Who or what has inspired you as a fire instructor?

Definitely my father. He dedicated himself to the fire service in a way that he was incredibly technically knowledgeable about the subjects that he was teaching. What really set him apart as an instructor though was his ability to relate to anyone from large metro departments down to the smallest most rural fire department. He did this by being kind to everyone who he met and going above and beyond for anyone and everyone. As I began working part time as an instructor I was amazed at the amount of people who I met statewide who not only knew my father but also had a story of how he had impacted them personally. They all remembered him and the contributions that he made to their career. I hope that I can be that for others moving forward in my career as a firefighter and instructor.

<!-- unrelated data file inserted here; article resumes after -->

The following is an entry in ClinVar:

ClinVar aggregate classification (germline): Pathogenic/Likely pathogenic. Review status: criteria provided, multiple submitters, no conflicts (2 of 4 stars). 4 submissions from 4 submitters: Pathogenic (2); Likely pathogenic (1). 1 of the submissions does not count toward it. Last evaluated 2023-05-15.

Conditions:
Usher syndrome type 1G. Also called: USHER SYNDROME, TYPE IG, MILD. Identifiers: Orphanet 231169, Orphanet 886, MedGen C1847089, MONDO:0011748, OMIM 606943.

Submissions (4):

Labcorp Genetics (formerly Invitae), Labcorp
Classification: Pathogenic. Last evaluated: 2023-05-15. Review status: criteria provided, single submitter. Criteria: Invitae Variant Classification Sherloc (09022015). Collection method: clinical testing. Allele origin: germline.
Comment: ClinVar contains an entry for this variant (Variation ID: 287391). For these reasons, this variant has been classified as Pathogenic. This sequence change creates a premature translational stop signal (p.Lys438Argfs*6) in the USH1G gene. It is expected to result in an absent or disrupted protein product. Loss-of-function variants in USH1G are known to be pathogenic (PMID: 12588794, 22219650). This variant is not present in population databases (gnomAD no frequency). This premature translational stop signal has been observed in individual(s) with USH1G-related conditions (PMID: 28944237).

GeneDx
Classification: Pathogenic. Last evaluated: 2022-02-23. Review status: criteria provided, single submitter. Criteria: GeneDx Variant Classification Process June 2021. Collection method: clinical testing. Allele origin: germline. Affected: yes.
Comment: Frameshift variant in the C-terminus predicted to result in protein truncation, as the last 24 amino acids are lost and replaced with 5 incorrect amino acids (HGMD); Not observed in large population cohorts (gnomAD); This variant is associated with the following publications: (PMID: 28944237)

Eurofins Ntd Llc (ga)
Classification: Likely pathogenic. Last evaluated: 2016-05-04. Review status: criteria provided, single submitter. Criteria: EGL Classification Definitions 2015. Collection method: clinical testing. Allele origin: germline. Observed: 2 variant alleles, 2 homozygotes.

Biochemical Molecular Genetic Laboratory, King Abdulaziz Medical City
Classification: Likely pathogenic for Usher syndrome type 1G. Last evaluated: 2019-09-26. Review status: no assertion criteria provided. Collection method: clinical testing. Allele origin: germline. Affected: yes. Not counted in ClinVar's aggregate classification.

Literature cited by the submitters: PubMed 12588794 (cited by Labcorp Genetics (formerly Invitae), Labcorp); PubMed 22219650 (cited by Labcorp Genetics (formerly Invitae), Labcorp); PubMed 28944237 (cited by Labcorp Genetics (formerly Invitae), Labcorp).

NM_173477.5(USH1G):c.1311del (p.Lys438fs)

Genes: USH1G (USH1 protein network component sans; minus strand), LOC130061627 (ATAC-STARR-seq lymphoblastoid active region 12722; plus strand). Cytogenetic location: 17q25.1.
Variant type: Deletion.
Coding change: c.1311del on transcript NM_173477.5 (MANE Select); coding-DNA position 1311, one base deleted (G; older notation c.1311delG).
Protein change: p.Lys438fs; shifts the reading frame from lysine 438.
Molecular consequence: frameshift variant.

What are some things you are working on in your department and how can others learn from that?

Currently I am working on making the training as easily recordable for everyone on our department. I believe there are several small trainings and other activities that happen on a daily basis that are not recorded. As we are better able to capture these things we are already doing we will free up time in our training schedule for other trainings that our members will find more interesting.

I am also looking forward to implementing two ideas that I learned from ISFSI members including basing training off of JPR prioritization on the Risk/Frequency matrix and implementing “Rep the Work, and Coach Good Reps”.